NEWS
June 3, 1987 | DAN FISHER, Times Staff Writer
The turning point of the 1967 Six-Day War, Yishiyahu Leibowitz says, was the seventh day. "On that day we had to decide whether that war was a war of defense or a war of conquest," the 84-year-old science professor said recently. "And we decided post facto that it was a war of conquest." To Leibowitz, the 20 years since have been characterized by "a long process of decline, internally and externally," exposing what was once seen as Israel's "brilliant victory" as "a historical disaster."
NEWS
June 3, 1987 | GEORGE SKELTON, Times Staff Writer
Twenty years after the Six-Day War, Americans tend to think that Israel should give back at least some of the Arab territory it captured and that there should be peace negotiations with the Palestine Liberation Organization, a survey by the Los Angeles Times Poll showed. However, public support for the idea of negotiating with the PLO actually has declined substantially in recent years, since the optimistic afterglow of the 1978 Camp David peace accords between Israel and Egypt.
NEWS
June 1, 1987 | DAN FISHER, Times Staff Writer
Among the books on display at the headquarters of a human rights organization here is one detailing the hodgepodge of Israeli, British, Jordanian and even Turkish laws applied by Israeli occupation authorities.
OPINION
June 7, 2007
Re "A holy city still divided," "Change cast in concrete" and "Clashing values alter a city's face," three-part series, June 3-5 In the first installment of this series, The Times details the history and circumstances of Jerusalem since the 1967 Six-Day War, quoting a former Israeli paratrooper as saying that "he now believes Israel should yield on Jerusalem in the interests of peace." What he and The Times failed to state is that now there can and should be no negotiations concerning Jerusalem until the Islamists no longer desire to drive the Jews in Israel into the sea. The article ignores this aspect of the situation, as if Islamist leaders have not been continuously making such statements.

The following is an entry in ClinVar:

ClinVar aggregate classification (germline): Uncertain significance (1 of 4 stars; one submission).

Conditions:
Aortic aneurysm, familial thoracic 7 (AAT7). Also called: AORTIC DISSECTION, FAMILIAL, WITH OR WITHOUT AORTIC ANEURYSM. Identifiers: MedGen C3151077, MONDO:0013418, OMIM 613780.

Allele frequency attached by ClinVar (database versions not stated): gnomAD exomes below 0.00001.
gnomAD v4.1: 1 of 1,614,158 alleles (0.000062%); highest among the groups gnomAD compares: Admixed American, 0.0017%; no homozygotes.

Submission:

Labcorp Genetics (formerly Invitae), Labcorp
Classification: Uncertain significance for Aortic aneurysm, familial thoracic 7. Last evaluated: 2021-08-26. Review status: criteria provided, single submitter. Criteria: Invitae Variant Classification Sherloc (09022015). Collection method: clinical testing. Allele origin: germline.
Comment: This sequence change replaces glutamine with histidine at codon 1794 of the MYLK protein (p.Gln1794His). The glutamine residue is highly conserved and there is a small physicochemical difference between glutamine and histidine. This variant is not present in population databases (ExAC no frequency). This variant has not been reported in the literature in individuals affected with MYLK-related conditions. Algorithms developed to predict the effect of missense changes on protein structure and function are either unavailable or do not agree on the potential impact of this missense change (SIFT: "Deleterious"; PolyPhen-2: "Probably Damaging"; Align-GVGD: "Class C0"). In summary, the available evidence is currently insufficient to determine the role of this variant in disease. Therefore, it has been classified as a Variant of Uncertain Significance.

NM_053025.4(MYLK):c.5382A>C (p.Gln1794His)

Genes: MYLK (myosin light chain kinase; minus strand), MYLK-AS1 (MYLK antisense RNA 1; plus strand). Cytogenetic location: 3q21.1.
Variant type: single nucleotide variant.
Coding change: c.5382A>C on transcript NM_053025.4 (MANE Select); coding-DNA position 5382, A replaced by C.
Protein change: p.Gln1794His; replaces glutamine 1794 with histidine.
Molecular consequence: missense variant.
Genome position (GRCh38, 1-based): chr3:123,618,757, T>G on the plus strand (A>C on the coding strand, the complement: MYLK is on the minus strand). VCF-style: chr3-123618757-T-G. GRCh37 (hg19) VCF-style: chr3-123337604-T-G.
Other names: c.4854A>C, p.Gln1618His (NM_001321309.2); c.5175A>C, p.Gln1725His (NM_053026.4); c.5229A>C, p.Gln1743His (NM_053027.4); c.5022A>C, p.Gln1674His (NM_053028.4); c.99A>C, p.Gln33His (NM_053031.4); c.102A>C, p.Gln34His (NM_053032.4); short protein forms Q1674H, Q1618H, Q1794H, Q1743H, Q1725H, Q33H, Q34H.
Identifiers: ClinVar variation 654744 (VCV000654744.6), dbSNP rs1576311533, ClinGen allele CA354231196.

OPINION
June 5, 2007 | Meir Shalev, MEIR SHALEV is the author of "A Pigeon and a Boy," to be published in the U.S. in October, and a columnist for the Israeli daily Yediot Aharonot. This was translated from Hebrew by Evan Fallenberg.
I WAS BORN during the 1948 war, which we Israelis refer to as the War of Independence. At the time, we were fighting against the Palestinians and the Arab nations, who refused to accept the U.N. Partition Plan that would have divided Palestine into two states for two peoples. My mother conceived me in Jerusalem, which was, at the time, under siege. The city was being bombarded, and there was no water, no food, no medicine.
OPINION
June 3, 2007 | Michael Oren, MICHAEL OREN, a senior fellow at the Adelson Institute for Strategic Studies at the Shalem Center, is the author of "Six Days of War: June 1967 and the Making of the Modern Middle East," which won the Los Angeles Times Book Award.
BY ALL contemporary accounts, it was one of the most stunning military victories in history. In six intense days of fighting that began on June 5, 1967, Israeli forces saved their country from an imminent existential threat, defeated three major Arab armies and almost quadrupled the territory under their country's control. Israeli flags flew on the banks of the Suez Canal, over the Golan Heights and above the Temple Mount in Jerusalem, the holiest site in Judaism.
CALIFORNIA | LOCAL
July 2, 2003 | From Associated Press